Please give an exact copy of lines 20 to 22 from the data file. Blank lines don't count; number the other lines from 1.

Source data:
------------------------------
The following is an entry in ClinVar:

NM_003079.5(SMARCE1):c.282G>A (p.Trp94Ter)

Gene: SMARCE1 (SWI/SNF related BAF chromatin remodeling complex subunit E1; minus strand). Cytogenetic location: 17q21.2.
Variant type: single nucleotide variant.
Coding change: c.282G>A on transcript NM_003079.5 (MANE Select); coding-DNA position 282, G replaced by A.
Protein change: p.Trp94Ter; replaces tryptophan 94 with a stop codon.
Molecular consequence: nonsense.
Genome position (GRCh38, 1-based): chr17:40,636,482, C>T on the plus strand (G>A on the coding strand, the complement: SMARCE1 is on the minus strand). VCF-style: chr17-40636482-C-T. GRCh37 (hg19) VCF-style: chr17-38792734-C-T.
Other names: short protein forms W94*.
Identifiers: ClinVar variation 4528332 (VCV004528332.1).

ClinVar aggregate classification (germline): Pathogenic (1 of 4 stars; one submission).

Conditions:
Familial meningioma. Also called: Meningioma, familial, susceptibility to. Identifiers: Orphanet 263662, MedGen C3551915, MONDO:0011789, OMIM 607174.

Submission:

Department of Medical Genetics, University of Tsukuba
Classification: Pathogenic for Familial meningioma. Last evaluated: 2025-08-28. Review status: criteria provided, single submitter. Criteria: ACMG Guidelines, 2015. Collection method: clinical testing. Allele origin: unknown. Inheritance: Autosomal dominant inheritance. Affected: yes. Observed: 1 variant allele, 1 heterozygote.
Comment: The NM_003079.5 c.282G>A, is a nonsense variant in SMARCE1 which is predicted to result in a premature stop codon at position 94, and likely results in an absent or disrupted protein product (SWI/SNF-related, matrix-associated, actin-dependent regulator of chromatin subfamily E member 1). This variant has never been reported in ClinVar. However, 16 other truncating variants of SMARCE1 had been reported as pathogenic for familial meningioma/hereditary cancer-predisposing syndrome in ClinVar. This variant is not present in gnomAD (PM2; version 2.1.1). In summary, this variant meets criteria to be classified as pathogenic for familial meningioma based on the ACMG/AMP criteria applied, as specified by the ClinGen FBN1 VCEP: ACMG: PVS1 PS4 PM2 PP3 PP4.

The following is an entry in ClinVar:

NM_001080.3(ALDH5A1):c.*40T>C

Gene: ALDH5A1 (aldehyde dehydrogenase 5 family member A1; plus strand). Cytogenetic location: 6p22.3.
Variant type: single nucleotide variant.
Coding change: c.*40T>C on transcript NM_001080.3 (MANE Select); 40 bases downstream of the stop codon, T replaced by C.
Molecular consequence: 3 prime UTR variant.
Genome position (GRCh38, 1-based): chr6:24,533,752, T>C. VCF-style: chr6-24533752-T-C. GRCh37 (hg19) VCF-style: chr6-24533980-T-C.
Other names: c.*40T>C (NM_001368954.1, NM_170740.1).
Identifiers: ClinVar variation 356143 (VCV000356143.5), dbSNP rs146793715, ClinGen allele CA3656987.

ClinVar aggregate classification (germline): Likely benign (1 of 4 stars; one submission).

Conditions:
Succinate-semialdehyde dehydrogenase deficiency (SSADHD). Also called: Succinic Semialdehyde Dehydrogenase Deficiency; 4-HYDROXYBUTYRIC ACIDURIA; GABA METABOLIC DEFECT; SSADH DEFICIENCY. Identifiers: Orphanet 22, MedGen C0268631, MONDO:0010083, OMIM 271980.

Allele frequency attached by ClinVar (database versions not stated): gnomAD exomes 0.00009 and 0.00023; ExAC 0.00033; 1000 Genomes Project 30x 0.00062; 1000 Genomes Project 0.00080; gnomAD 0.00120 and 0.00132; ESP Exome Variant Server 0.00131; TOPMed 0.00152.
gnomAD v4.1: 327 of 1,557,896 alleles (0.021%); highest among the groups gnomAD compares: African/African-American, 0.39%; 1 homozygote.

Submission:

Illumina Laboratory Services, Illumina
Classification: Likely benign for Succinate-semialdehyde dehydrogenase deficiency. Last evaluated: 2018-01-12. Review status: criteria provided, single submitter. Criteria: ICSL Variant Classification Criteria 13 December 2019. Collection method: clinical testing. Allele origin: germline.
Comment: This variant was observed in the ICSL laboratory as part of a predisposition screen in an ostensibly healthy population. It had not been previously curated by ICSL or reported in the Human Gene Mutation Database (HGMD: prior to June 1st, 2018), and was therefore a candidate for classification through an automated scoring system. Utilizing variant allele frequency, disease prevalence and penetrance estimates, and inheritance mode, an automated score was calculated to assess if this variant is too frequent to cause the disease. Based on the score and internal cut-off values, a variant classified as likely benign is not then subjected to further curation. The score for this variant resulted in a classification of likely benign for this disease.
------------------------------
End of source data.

Gene: ALDH5A1 (aldehyde dehydrogenase 5 family member A1; plus strand). Cytogenetic location: 6p22.3.
Variant type: single nucleotide variant.
Coding change: c.*40T>C on transcript NM_001080.3 (MANE Select); 40 bases downstream of the stop codon, T replaced by C.